As previously noted, the increased energy and feelings of euphoria derived from cocaine use are short-lived. As such, those who abuse cocaine will often binge on the drug as a means of gaining an even more intense and prolonged “high.” In doing so, however, the likelihood of becoming physically and psychologically dependent on the drug also increases. This general premise applies to those who smoke, inject, or snort the drug. It should also be noted that introducing larger amounts of cocaine into one’s system can result in increased hostility and irritability, which, coincidentally, are additional tell-tale signs of cocaine addiction or substance abuse. That said, long-term and high doses can also cause paranoia, hallucinations, and extreme anxiety.

Combining Cocaine With Other Substances

To further compound problems with cocaine addiction and substance abuse, many users tend to combine the drug with other substances like alcohol, for example. To further illustrate this point, the Treatment Episode Data Set, which was published by, shows that from 2002 to 2012 more than 7 percent of individuals who sought treatment for cocaine abuse also struggled with alcohol and other substances. Combining cocaine with other substances, commonly referred to as poly-substance abuse, can lead to severe physical and psychological side effects as users are more likely to experience the psychoactive effects of each substance simultaneously. Studies have also shown that the likelihood of overdose increases considerably once cocaine is combined with alcohol or other drugs. Some of the more common signs of a cocaine overdose include

  • Seizures
  • Nausea and vomiting
  • Chest pain
  • Tremors
  • Increased heart rate

How Abuse Turns Into Addiction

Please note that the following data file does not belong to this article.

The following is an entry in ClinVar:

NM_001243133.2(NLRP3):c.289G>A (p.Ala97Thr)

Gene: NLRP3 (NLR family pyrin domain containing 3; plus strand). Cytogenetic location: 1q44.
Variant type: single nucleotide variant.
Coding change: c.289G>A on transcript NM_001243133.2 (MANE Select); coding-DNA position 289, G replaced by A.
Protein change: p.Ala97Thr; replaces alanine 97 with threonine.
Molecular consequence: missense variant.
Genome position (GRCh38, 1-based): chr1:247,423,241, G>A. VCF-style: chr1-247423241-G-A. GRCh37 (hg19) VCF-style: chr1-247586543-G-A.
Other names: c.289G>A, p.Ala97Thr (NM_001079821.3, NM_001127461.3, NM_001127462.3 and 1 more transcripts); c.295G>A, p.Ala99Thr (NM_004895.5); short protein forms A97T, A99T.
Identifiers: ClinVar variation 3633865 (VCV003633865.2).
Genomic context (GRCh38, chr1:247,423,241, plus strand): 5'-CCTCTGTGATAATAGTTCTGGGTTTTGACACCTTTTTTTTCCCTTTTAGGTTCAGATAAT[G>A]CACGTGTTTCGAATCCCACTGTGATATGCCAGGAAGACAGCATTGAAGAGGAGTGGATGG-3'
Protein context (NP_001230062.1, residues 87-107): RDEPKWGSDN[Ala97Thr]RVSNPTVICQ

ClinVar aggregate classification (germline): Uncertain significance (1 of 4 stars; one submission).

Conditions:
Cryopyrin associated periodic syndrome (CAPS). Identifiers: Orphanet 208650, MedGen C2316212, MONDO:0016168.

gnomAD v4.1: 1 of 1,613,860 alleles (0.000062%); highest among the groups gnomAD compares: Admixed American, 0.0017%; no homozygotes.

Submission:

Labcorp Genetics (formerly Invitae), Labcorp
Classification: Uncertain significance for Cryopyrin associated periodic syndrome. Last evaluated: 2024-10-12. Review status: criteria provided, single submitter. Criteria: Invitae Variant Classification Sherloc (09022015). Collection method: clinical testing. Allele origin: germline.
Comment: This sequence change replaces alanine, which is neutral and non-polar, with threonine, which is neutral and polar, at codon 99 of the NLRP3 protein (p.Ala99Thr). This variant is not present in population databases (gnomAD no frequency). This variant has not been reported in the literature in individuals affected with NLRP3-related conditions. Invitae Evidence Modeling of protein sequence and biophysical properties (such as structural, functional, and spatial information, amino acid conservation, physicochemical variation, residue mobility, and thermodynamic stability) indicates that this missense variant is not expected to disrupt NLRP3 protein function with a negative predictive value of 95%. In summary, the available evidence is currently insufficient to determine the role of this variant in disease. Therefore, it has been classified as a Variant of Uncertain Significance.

Because cocaine changes the way the brain experiences pleasure, many individuals find it difficult to feel the same level of pleasure without taking it. In many cases, this leads to higher doses, increased tolerance, and addiction. Once an individual becomes addicted to cocaine, he or she will find themselves spending more time trying to get the drug and experiencing the high that comes with using it. Not surprising, the drug ultimately begins to take over their lives, impeding upon their family life, careers, and a number of other responsibilities. Furthermore, they may begin to distance themselves from friends and family once obtaining the drug becomes their primary objective. Also, they may find that they no longer derive the same level of fulfillment in participating in the activities that they once enjoyed.

In summary, cocaine is a very powerful and highly addictive drug that can quickly disrupt the lives of those who are abuse it. While the signs of addiction and substance abuse are not always obvious at first, they inevitably become apparent. That said, if you have a friend or family member who you believe has a problem with cocaine or any other substance, St. John’s Recovery Place can help. The treatment facility offers a variety of amenities and a staff of experienced and compassionate practitioners. For more information, consider calling their admissions department at 1-833-EZ-REHAB.